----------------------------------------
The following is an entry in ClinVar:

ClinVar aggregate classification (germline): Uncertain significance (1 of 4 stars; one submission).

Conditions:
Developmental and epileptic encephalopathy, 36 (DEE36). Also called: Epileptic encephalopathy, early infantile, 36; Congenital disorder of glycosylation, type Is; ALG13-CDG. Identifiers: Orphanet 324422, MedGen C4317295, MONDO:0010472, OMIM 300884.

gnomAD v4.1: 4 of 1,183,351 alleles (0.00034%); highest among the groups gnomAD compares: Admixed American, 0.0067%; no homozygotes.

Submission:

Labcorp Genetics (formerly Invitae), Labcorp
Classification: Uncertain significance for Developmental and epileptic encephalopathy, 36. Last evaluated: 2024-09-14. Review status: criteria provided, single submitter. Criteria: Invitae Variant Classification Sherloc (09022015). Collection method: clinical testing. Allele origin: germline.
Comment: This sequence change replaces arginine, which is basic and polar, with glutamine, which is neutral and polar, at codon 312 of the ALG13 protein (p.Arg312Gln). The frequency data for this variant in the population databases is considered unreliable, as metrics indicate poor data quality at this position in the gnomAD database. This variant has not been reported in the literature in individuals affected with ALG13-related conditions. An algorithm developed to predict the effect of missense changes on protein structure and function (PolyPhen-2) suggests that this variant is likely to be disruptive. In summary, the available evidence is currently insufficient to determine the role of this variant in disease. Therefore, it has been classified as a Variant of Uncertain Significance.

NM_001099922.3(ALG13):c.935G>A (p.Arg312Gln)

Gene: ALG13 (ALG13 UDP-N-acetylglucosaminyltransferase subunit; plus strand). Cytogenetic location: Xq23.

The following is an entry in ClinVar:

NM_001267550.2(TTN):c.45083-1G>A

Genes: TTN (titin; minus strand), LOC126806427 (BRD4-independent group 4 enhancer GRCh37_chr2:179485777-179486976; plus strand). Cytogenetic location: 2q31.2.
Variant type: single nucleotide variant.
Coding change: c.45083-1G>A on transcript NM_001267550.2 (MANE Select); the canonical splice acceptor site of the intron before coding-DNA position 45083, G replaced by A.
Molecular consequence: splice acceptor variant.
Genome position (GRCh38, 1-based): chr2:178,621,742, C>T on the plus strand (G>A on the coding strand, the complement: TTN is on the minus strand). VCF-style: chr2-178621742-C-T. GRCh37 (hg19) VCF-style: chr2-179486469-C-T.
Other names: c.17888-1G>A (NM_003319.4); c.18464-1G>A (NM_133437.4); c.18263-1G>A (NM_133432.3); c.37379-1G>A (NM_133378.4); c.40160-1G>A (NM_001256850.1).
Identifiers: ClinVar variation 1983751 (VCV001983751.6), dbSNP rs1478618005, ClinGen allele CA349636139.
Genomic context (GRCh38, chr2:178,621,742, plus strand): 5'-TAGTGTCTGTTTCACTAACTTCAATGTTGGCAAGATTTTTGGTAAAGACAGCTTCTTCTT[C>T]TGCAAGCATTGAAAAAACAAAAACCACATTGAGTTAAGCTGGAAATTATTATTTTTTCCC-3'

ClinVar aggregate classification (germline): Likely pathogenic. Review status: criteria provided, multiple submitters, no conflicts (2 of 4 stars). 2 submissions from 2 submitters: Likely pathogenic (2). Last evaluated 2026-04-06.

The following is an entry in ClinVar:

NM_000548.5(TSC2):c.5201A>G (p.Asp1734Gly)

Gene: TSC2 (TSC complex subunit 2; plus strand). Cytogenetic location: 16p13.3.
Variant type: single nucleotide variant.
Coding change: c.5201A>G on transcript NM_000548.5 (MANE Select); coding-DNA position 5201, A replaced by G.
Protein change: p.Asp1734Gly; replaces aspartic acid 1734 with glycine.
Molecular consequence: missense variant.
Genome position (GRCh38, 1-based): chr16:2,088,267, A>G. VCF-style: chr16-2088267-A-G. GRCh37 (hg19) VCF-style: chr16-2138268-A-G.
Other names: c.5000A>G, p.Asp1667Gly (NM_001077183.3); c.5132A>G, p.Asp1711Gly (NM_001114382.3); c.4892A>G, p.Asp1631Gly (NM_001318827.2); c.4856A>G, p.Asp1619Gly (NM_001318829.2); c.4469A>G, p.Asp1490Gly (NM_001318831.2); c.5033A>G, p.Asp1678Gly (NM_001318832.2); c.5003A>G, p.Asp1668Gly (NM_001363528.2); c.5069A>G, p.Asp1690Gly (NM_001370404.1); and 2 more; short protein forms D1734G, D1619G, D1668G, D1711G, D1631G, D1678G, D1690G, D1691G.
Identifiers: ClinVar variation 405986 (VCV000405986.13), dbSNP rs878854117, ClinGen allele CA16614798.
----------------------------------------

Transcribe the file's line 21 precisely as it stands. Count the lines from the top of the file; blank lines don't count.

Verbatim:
Genomic context (GRCh38, chr2:178,621,742, plus strand): 5'-TAGTGTCTGTTTCACTAACTTCAATGTTGGCAAGATTTTTGGTAAAGACAGCTTCTTCTT[C>T]TGCAAGCATTGAAAAAACAAAAACCACATTGAGTTAAGCTGGAAATTATTATTTTTTCCC-3'